As a child, I remember my parents singing a blessing known as puja over an offering of fruit. The blessing was during a special ceremony where I was being given a new Mantra, a special word children focus on as they meditate. Children’s meditation consists of focusing while allowing other thoughts or distractions to come and go gracefully. (Grown ups use something called a Sutra, or sentence, with more in depth forms of meditation.) My parents studied Hinduism and read from the Hindu Vedas. The Vedas amazed me. Similar to many printed versions of Christian scripture, the edge of each Veda page was golden. As I looked at the pages, I remember turning them with wonder. I could tell those books were held as treasures by my parents. Their example taught me that things of a spiritual nature were considered sacred.
The leader they followed was a man named Maharishi Mahesh yogi. When I was two, my parents were studying to become transcendental meditation teachers at one of his International Universities in Belgium. I was told that during a parade Maharishi stopped and came over to give me a carnation. As I grew up, my parents would sometimes share their experiences in Belgium with friends and retell that part of the story too. So one day when I was old enough to inquire about it, I asked, “So, what ended up happening to that carnation?” My parents laughed and said, “After the parade continued on, you ate it! You never wanted to let that carnation go!” I suppose I must have thought it was pretty special (and thank goodness it wasn’t poisonous, but safe to eat).
Sometime later, after my parents had finished their training programs, our 27 acre farm became the island’s headquarters for the Hindu philosophy they followed. Being vegetarians, our farm was more like an enormous, organic garden and petting zoo. Large groups of people would come over for potlucks and meditation. I remember our home always felt “like Christmas” on those days. Although “who God was exactly” was anyone’s guess, such an amazing feeling of joy would envelop our home as those striving to harmonize with God united together to celebrate their belief. Looking back, I am grateful for those experiences. My parents didn’t drink or do drugs. It was contrary to the philosophy they practiced. Their examples helped define adulthood for me as an era of being on a wholesome spiritual quest.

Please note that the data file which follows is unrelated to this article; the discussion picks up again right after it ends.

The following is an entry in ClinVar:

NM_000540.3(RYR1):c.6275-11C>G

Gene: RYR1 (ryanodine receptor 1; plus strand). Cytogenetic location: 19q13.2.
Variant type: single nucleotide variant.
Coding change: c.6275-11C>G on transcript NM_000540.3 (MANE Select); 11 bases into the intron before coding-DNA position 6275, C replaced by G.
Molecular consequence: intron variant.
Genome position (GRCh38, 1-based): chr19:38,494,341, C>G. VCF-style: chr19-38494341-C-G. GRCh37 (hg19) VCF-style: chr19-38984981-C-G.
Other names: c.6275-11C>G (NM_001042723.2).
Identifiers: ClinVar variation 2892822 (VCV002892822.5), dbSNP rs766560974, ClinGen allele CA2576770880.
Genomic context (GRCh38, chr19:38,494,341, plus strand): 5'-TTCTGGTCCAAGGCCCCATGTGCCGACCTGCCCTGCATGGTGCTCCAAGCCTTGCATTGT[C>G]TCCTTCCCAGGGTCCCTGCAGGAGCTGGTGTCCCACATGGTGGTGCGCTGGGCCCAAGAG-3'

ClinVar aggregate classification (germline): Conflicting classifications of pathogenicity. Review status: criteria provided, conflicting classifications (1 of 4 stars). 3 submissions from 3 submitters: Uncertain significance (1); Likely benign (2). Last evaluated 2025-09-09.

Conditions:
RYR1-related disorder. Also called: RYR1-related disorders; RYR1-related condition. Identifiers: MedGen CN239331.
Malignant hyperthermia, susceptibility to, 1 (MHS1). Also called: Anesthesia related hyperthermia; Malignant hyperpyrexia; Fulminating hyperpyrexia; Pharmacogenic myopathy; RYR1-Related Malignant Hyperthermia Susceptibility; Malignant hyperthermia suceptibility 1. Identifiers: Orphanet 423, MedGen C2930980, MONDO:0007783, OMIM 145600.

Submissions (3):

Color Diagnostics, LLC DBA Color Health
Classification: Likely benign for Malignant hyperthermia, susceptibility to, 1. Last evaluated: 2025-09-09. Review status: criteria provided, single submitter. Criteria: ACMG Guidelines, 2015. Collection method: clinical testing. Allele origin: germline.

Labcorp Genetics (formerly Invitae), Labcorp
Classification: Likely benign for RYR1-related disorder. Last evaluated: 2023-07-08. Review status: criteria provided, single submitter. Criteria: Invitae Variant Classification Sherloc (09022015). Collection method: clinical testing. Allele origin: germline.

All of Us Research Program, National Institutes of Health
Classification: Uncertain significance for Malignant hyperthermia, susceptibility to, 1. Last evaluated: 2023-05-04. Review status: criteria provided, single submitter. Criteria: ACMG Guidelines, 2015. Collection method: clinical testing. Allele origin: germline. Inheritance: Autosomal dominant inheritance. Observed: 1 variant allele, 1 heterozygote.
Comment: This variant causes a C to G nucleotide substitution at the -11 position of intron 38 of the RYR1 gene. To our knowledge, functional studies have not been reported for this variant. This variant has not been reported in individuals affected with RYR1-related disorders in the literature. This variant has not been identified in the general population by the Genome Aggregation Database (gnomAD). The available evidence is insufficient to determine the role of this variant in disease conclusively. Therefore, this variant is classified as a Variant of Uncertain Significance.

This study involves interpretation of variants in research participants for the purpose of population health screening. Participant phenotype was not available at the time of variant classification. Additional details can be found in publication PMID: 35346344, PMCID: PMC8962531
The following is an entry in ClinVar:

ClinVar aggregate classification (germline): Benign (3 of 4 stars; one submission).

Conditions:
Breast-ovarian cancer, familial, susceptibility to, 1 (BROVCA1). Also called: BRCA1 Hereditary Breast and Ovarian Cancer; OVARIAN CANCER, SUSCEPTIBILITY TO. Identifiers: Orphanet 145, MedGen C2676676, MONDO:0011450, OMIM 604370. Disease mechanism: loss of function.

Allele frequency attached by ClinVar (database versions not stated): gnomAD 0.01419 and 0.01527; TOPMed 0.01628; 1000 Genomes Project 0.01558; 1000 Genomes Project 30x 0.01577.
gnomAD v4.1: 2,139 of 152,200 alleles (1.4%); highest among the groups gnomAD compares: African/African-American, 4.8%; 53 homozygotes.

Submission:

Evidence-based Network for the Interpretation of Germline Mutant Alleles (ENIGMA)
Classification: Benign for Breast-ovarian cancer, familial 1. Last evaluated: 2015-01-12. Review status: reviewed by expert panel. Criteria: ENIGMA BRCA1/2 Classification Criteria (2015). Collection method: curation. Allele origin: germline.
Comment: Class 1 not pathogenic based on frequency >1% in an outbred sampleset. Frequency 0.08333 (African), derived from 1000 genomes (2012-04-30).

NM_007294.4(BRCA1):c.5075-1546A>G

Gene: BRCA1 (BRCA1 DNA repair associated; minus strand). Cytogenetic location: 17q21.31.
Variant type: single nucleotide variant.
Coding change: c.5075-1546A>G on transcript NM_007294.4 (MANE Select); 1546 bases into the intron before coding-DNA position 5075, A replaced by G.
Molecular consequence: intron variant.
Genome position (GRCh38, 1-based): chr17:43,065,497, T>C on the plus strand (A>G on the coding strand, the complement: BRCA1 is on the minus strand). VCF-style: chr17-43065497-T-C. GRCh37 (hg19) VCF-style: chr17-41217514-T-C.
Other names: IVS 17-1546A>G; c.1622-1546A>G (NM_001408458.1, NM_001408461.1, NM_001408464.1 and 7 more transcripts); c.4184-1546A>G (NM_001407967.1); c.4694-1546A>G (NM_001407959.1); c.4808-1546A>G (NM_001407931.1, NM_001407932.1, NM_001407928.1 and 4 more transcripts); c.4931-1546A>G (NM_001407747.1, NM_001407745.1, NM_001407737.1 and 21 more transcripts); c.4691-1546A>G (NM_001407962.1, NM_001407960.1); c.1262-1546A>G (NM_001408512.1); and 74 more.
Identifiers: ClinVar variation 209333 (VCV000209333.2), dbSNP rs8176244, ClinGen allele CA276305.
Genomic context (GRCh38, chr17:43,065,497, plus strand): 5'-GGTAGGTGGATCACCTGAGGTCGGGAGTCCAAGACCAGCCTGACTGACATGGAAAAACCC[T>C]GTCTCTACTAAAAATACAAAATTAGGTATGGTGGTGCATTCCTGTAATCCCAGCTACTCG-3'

As I grew up, I eventually started to search for “my place” on earth. Due to my upbringing, I was blessed to know to hold things of a spiritual nature as sacred, to take care of my health, and that seeking to harmonize and do my best to find God was of top priority. Starting life with spiritual roots seems very important. I know it has helped make my life a truly amazing adventure.
QUESTION: What is sacred to you?
CHALLENGE: Take time today to focus on your spiritual side.